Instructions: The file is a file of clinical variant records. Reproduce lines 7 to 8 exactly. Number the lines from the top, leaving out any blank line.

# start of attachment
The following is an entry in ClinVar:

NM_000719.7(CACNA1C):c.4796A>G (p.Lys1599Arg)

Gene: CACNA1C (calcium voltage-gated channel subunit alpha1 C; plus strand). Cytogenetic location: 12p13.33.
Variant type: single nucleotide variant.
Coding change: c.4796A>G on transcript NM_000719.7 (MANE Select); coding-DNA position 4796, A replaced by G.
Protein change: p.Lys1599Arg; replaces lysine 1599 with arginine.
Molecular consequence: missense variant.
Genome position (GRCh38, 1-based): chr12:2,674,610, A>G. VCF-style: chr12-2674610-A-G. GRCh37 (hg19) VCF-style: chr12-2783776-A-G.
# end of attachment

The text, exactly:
Molecular consequence: missense variant.
Genome position (GRCh38, 1-based): chr12:2,674,610, A>G. VCF-style: chr12-2674610-A-G. GRCh37 (hg19) VCF-style: chr12-2783776-A-G.